• Have you ever had a comparable pores and skin response earlier than?

  • Have you attempted a brand new food for the first time, changed laundry products or adopted a new pet?

  • What prescriptions, nonprescription medicinal drugs and dietary supplements are you taking?

  • Have you commenced taking any new medicinal drugs or started out a new course of a remedy you have taken before?

  • Has your average fitness been modified recently? Have you had any fevers or have you lost weight?

  • Has each person else to your own family ever had this kind of skin response? Do different circles of relatives participants have any known hypersensitive reactions?

  • What at-home remedies have you ever used?

General summary

  • Hives and angioedema are two medical terms used to describe different types of skin conditions. Hives, or urticaria, are raised, red marks that can itch, burn or sting. They can appear anywhere on the body and are caused by an allergic response or an infection. Angioedema is a similar condition, but it occurs in the deeper layers of the skin and is caused by a reaction in the body's immune system.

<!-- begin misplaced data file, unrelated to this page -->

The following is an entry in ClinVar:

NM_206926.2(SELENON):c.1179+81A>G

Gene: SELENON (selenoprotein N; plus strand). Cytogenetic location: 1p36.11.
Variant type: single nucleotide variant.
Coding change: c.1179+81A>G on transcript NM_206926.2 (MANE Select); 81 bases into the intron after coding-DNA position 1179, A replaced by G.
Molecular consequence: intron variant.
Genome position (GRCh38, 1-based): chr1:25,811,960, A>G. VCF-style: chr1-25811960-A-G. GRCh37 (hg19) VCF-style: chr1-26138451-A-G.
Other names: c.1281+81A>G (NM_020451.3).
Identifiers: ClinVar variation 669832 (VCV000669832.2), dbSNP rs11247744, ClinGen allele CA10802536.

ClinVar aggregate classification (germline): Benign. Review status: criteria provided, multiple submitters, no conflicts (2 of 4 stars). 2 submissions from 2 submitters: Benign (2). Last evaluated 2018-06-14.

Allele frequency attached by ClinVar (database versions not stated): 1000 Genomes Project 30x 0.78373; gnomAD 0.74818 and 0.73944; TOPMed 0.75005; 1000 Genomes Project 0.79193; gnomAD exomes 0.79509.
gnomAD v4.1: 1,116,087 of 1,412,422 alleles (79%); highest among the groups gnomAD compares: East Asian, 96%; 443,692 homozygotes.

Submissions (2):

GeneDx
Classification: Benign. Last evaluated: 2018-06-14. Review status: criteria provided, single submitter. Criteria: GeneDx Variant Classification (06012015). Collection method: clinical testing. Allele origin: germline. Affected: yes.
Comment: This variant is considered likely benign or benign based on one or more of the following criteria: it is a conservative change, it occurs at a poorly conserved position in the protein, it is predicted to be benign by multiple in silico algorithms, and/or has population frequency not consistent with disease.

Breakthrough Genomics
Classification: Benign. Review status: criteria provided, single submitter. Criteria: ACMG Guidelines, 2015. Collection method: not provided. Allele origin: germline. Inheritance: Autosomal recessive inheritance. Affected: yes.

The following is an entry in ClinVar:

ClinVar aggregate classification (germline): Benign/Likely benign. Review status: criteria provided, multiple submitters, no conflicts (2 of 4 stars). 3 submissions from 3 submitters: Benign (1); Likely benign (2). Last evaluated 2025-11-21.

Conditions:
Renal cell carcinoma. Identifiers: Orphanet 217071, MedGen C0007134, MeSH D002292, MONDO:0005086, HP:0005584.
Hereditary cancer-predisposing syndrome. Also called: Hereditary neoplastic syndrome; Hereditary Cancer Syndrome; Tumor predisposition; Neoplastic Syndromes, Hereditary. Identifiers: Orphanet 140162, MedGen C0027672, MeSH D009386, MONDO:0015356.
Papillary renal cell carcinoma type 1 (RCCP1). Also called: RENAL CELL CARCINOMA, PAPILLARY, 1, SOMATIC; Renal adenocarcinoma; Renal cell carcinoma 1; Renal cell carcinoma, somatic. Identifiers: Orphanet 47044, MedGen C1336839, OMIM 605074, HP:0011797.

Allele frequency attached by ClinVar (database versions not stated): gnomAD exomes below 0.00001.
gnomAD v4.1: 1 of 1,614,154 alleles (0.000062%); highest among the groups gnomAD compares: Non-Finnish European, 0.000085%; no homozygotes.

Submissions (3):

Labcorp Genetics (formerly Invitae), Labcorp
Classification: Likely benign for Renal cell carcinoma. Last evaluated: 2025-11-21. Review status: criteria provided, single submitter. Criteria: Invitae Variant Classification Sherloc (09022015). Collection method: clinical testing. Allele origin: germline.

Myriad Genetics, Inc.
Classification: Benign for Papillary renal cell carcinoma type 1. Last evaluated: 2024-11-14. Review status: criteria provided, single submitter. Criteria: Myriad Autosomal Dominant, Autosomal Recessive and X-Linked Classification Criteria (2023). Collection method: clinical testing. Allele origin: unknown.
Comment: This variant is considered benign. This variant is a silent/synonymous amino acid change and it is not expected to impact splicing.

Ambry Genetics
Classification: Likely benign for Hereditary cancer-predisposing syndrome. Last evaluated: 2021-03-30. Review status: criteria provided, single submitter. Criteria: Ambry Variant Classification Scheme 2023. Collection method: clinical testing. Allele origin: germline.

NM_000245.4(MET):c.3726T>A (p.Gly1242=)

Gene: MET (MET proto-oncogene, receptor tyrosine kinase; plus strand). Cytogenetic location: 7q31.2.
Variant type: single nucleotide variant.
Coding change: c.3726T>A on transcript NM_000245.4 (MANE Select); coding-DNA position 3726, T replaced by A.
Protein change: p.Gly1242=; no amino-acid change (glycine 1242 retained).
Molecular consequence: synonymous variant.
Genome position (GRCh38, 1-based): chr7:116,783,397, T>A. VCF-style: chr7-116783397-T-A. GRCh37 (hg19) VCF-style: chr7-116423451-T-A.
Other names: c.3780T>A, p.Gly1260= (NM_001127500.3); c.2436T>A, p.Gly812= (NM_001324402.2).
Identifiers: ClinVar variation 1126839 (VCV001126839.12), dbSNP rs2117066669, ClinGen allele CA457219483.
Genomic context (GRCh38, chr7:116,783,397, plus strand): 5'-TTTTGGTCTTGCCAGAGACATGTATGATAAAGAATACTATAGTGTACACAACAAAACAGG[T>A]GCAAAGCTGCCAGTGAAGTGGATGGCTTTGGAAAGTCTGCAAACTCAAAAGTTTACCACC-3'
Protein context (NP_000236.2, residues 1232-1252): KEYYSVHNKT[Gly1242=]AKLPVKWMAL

• Hives and angioedema are two separate conditions that can cause skin swelling and itching. Hives, also known as urticaria, are raised, red welts on the skin that can be itchy or burning. Angioedema is a deeper skin reaction with swelling that is often accompanied by hives. It is typically localized to the eyes and lips.

  • Hives and angioedema are two distinct conditions that can cause similar symptoms, though they are not the same thing. Hives, also known as urticaria, are raised, red welts on the skin that are often itchy and can sometimes cause burning or stinging. They usually appear suddenly, can last for hours or days, and can move around on the body. Angioedema, on the other hand, is deeper swelling in the skin or mucous membranes.

Hives and angioedema : Causes - Symptoms- Diagnosis -Treatment